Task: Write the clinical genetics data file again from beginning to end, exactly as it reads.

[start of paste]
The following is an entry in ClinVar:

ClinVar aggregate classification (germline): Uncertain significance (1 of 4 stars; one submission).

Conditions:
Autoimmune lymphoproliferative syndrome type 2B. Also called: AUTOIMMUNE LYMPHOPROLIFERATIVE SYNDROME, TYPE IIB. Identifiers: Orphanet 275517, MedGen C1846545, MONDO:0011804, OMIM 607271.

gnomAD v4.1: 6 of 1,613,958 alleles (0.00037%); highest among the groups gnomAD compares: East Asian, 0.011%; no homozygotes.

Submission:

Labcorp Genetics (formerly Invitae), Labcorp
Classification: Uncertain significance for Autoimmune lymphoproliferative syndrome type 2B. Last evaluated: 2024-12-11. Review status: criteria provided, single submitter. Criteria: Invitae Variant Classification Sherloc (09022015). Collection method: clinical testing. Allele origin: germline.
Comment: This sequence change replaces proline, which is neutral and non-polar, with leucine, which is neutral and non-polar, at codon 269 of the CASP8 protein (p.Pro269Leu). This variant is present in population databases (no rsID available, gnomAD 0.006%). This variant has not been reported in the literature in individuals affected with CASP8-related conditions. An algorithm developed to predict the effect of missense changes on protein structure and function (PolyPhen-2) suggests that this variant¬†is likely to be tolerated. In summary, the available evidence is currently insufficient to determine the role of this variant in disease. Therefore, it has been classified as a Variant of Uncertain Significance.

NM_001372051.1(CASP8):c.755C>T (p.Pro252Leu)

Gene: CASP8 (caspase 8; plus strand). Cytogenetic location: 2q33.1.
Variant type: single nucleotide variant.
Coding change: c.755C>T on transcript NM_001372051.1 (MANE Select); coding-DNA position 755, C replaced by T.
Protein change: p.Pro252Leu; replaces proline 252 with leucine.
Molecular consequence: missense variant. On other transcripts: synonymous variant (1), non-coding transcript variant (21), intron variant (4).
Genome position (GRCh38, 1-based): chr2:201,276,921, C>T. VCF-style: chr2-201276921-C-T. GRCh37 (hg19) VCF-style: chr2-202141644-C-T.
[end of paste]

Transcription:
The following is an entry in ClinVar:

ClinVar aggregate classification (germline): Uncertain significance (1 of 4 stars; one submission).

Conditions:
Autoimmune lymphoproliferative syndrome type 2B. Also called: AUTOIMMUNE LYMPHOPROLIFERATIVE SYNDROME, TYPE IIB. Identifiers: Orphanet 275517, MedGen C1846545, MONDO:0011804, OMIM 607271.

gnomAD v4.1: 6 of 1,613,958 alleles (0.00037%); highest among the groups gnomAD compares: East Asian, 0.011%; no homozygotes.

Submission:

Labcorp Genetics (formerly Invitae), Labcorp
Classification: Uncertain significance for Autoimmune lymphoproliferative syndrome type 2B. Last evaluated: 2024-12-11. Review status: criteria provided, single submitter. Criteria: Invitae Variant Classification Sherloc (09022015). Collection method: clinical testing. Allele origin: germline.
Comment: This sequence change replaces proline, which is neutral and non-polar, with leucine, which is neutral and non-polar, at codon 269 of the CASP8 protein (p.Pro269Leu). This variant is present in population databases (no rsID available, gnomAD 0.006%). This variant has not been reported in the literature in individuals affected with CASP8-related conditions. An algorithm developed to predict the effect of missense changes on protein structure and function (PolyPhen-2) suggests that this variant¬†is likely to be tolerated. In summary, the available evidence is currently insufficient to determine the role of this variant in disease. Therefore, it has been classified as a Variant of Uncertain Significance.

NM_001372051.1(CASP8):c.755C>T (p.Pro252Leu)

Gene: CASP8 (caspase 8; plus strand). Cytogenetic location: 2q33.1.
Variant type: single nucleotide variant.
Coding change: c.755C>T on transcript NM_001372051.1 (MANE Select); coding-DNA position 755, C replaced by T.
Protein change: p.Pro252Leu; replaces proline 252 with leucine.
Molecular consequence: missense variant. On other transcripts: synonymous variant (1), non-coding transcript variant (21), intron variant (4).
Genome position (GRCh38, 1-based): chr2:201,276,921, C>T. VCF-style: chr2-201276921-C-T. GRCh37 (hg19) VCF-style: chr2-202141644-C-T.